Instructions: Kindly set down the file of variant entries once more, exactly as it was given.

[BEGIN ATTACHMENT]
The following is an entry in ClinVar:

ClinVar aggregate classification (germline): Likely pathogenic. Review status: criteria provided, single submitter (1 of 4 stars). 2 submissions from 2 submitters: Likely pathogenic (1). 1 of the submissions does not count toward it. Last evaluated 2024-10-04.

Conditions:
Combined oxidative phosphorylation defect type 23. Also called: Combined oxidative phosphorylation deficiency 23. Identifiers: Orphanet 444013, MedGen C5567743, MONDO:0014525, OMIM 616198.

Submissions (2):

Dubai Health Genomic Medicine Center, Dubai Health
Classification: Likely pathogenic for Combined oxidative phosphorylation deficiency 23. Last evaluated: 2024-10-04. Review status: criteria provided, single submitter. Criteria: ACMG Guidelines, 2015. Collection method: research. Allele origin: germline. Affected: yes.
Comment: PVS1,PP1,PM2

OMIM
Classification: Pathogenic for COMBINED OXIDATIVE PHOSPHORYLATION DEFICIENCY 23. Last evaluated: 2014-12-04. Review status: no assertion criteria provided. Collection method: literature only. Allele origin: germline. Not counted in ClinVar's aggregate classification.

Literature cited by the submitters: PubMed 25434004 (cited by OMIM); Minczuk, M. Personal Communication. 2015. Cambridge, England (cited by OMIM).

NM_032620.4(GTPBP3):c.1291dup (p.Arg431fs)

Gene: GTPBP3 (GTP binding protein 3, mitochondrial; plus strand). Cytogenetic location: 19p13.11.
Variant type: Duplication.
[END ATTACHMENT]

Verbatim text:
The following is an entry in ClinVar:

ClinVar aggregate classification (germline): Likely pathogenic. Review status: criteria provided, single submitter (1 of 4 stars). 2 submissions from 2 submitters: Likely pathogenic (1). 1 of the submissions does not count toward it. Last evaluated 2024-10-04.

Conditions:
Combined oxidative phosphorylation defect type 23. Also called: Combined oxidative phosphorylation deficiency 23. Identifiers: Orphanet 444013, MedGen C5567743, MONDO:0014525, OMIM 616198.

Submissions (2):

Dubai Health Genomic Medicine Center, Dubai Health
Classification: Likely pathogenic for Combined oxidative phosphorylation deficiency 23. Last evaluated: 2024-10-04. Review status: criteria provided, single submitter. Criteria: ACMG Guidelines, 2015. Collection method: research. Allele origin: germline. Affected: yes.
Comment: PVS1,PP1,PM2

OMIM
Classification: Pathogenic for COMBINED OXIDATIVE PHOSPHORYLATION DEFICIENCY 23. Last evaluated: 2014-12-04. Review status: no assertion criteria provided. Collection method: literature only. Allele origin: germline. Not counted in ClinVar's aggregate classification.

Literature cited by the submitters: PubMed 25434004 (cited by OMIM); Minczuk, M. Personal Communication. 2015. Cambridge, England (cited by OMIM).

NM_032620.4(GTPBP3):c.1291dup (p.Arg431fs)

Gene: GTPBP3 (GTP binding protein 3, mitochondrial; plus strand). Cytogenetic location: 19p13.11.
Variant type: Duplication.